The 1VA Spacecraft

Like the first Soviet missions to the Moon launched in 1958 and 1959, the objective of the 1VA mission was to impact the planet Venus, although the much more likely outcome of a flyby was still useful for scientific as well as propaganda purposes. The 1VA was a cylinder 105 centimetres across that stood 203.5 centimetres tall. The interior of the main body was pressurized with nitrogen to about 1.2 atmospheres to provide a relatively benign laboratory-like environment for most of the spacecraft’s equipment. Thermal control to maintain an internal temperature of about 30° C was provided by a system of electrically driven louvers similar to that employed by Luna 3 that photographed the far side of the Moon in October 1959. Power to recharge the probe’s batteries was provided by a pair of solar panels, each with dimensions of about 1 by 1.6 meters with a total area of about two square meters. The 1VA carried a suite of instruments similar to that carried the earlier 1M probes to characterize the particle and field environment at Venus as well as during the interplanetary cruise. An infrared radiometer was included to determine the temperature of Venus.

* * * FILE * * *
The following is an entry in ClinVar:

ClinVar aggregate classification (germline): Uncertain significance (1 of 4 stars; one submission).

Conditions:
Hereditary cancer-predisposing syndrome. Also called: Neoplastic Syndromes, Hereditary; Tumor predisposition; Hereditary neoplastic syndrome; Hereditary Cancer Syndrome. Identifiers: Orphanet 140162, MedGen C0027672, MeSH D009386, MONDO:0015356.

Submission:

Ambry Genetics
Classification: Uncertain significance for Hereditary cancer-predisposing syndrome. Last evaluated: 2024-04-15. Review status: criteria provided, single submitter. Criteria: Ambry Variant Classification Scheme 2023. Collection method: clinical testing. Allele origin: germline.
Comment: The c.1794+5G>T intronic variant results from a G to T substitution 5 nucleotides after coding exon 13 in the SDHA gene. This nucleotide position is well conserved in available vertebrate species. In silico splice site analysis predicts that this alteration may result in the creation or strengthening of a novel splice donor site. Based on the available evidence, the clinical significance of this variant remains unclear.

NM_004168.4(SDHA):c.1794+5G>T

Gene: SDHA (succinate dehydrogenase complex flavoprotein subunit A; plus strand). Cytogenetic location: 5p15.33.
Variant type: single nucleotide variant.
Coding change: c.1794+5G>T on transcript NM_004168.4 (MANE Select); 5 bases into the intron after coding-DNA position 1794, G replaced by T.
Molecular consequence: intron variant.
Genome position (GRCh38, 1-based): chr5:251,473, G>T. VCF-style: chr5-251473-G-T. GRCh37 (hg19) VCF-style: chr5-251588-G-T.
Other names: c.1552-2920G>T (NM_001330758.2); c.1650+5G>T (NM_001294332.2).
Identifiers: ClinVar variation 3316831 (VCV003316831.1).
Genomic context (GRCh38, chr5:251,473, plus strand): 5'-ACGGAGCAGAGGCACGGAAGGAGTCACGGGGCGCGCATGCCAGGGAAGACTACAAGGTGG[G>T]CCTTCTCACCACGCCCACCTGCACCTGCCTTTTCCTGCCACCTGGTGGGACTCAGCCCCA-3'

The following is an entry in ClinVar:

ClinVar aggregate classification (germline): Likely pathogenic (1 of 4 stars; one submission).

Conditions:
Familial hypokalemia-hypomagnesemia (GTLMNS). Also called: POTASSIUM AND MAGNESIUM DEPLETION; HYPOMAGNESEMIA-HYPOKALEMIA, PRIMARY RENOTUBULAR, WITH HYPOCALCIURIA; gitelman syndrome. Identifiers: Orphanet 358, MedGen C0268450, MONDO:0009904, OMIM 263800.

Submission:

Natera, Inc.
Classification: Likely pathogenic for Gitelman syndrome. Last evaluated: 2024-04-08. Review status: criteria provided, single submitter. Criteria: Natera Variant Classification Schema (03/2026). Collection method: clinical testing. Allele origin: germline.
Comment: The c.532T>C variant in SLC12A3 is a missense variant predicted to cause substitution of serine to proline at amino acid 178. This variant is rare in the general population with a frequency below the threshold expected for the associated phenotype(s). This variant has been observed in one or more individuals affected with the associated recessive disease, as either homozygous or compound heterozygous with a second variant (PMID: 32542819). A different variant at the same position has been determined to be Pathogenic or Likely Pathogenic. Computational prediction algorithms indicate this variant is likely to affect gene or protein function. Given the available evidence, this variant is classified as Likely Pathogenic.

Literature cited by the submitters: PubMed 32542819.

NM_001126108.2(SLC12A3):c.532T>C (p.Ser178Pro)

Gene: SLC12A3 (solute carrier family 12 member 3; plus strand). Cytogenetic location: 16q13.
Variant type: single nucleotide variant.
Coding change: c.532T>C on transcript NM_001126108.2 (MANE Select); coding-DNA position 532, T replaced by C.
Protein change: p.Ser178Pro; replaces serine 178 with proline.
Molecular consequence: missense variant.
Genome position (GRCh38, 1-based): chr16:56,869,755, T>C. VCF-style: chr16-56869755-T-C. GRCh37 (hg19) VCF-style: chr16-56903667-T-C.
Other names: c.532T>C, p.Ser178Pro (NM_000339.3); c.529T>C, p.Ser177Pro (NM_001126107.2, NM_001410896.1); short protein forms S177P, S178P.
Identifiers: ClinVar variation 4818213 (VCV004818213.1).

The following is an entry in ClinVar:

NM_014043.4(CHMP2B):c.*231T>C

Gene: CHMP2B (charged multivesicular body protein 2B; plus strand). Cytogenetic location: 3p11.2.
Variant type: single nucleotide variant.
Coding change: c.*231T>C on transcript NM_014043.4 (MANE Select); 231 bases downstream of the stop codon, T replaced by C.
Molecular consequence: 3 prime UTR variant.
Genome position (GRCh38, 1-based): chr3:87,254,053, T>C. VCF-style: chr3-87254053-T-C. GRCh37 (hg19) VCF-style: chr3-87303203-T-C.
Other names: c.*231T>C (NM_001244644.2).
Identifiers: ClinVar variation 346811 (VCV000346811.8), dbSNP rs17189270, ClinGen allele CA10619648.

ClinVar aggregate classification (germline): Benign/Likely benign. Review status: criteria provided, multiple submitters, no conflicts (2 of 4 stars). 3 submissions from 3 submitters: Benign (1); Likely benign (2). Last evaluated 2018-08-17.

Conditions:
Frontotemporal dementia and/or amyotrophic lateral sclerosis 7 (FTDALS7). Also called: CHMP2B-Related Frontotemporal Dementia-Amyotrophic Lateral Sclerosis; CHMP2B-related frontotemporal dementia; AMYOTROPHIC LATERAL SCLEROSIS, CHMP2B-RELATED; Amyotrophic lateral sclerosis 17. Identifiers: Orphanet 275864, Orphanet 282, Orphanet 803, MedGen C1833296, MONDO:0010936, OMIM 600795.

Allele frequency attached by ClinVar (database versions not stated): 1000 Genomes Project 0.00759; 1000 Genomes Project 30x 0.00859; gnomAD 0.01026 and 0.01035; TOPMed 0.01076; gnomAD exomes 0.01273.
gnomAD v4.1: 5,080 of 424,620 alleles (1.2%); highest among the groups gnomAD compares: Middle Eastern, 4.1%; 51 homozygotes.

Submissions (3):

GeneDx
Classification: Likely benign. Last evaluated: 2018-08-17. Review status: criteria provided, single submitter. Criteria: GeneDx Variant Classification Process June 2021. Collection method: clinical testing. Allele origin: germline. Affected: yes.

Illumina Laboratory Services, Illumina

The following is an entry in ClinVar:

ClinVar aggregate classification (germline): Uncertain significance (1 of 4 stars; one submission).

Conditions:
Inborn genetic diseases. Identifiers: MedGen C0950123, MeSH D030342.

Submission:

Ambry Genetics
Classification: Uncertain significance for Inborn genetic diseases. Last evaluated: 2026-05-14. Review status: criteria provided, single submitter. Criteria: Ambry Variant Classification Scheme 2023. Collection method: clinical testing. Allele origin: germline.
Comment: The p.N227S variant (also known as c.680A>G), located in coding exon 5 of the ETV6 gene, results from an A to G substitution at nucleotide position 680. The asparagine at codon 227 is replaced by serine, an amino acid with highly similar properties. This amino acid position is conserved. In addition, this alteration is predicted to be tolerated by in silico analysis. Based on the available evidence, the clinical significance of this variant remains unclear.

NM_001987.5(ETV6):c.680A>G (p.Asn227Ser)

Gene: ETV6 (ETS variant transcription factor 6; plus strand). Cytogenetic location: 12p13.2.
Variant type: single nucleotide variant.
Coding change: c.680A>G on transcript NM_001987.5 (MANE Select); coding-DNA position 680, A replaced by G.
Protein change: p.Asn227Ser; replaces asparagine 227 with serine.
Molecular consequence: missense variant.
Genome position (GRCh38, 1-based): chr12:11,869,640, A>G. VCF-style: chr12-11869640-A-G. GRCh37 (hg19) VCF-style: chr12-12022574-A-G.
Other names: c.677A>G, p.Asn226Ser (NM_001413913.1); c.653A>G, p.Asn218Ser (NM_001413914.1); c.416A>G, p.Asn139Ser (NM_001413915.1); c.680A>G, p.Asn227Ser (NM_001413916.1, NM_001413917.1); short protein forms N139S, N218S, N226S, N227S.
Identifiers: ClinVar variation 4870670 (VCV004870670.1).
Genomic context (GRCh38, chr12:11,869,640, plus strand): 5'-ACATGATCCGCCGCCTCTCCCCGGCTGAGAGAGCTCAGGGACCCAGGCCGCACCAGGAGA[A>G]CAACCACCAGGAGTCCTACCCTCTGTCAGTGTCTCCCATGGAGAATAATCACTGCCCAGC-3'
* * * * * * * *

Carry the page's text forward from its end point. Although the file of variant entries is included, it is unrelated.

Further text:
The Mission

The first communications session with Venera 1 was held later on launch day when the quickly receding probe was already 126,300 kilometres from the Earth. A second session was held on February 13 at a distance of 488,900 kilometres. Tracking showed that Venera 1 would miss Venus by 100,000 kilometres on May 19 if its course was not corrected — an excellent shot for the first successful 8K78 flight given the 270 million kilometres Venera 1 would have to travel. Data from the scientific instruments were returned providing information on the newly recognized solar wind.
But as Venera continued into interplanetary space, things began to go wrong. The thermal control system was proving to be inadequate for the task.
The Sun sensor, which was not inside the pressurized spacecraft body, was overheating and as a result was not functioning properly. To get around the problem, Venera was set spinning slowly along its Sun-pointing axis to keep the solar panels illuminated. Only when the timer was tripped would the spacecraft stabilize its attitude on all three axes and orient itself to contact controllers back on the Earth. In between communication sessions the probe’s receiver along with most of the other onboard equipment was turned off. To the relief of ground controllers, the third communication session successfully took place as programmed on February 17 at a range of 1.889 million kilometres .On February 22, when Venera 1 was 3.2 million kilometres from the Earth, controllers sent commands to the spacecraft that were apparently acknowledged, but no engineering or scientific data were returned. During the communication session scheduled five days later, Venera’s high frequency transmitter did not respond properly and transmission fadeouts were reported. A communication session scheduled for March 4 at a range of 7.5 million kilometres failed entirely. Venera 1 was never heard from again